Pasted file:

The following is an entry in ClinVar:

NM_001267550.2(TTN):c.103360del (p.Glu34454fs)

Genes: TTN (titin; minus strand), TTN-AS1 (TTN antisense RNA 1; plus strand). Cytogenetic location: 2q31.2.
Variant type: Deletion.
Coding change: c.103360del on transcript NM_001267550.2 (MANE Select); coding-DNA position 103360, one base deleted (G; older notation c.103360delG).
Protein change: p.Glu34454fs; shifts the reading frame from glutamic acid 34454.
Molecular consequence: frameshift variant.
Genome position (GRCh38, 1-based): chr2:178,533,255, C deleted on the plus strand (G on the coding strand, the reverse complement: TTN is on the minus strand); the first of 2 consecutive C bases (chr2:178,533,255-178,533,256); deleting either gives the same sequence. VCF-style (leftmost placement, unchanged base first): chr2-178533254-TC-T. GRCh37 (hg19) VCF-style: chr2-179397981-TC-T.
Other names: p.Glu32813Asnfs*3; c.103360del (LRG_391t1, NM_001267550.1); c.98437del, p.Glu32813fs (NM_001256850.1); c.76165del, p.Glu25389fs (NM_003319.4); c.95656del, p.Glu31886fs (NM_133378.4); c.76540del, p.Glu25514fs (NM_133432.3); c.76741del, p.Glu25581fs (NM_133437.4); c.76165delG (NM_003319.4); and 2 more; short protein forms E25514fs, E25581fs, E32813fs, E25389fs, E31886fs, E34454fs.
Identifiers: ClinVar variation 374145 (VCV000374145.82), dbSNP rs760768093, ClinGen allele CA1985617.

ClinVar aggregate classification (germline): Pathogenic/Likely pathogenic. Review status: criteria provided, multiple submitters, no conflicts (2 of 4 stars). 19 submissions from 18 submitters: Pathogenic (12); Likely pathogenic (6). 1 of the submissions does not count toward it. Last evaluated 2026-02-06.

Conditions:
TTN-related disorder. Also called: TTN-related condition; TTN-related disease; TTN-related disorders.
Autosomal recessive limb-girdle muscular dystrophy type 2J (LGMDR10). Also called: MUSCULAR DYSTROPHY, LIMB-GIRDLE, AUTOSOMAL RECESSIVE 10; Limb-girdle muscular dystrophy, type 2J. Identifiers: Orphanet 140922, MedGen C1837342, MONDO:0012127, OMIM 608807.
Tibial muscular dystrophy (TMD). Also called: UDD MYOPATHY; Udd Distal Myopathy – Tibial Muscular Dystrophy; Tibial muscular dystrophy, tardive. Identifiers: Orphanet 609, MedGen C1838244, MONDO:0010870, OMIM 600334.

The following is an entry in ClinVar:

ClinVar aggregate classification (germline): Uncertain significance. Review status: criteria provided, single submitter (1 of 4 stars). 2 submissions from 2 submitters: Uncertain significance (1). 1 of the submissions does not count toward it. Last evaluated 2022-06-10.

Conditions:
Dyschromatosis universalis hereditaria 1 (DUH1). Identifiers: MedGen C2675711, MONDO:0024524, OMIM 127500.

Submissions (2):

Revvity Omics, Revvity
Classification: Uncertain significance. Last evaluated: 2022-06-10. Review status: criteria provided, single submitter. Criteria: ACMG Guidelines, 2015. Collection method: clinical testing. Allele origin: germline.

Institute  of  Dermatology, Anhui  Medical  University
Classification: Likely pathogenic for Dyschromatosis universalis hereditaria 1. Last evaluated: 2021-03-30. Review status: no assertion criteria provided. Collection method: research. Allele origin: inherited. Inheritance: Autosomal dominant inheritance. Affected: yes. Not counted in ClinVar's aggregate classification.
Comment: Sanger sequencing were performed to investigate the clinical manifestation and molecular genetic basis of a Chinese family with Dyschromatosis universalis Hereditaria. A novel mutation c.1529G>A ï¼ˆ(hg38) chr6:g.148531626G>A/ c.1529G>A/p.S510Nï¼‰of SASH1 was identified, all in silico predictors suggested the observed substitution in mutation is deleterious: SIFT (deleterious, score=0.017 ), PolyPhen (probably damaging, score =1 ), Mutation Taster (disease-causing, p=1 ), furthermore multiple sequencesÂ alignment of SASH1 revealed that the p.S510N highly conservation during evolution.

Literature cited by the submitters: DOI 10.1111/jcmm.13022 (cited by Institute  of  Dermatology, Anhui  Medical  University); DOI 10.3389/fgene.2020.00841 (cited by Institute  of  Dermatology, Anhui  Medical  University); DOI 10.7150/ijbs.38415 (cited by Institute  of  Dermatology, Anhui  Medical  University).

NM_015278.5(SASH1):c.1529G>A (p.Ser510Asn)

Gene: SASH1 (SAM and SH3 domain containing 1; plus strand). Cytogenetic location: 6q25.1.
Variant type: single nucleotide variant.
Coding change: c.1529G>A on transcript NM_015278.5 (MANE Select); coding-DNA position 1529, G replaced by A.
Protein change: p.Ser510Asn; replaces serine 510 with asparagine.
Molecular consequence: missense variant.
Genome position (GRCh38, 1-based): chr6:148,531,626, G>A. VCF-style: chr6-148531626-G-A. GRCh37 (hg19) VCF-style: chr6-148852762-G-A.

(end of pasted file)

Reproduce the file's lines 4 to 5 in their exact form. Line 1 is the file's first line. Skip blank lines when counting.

Variant type: Deletion.
Coding change: c.103360del on transcript NM_001267550.2 (MANE Select); coding-DNA position 103360, one base deleted (G; older notation c.103360delG).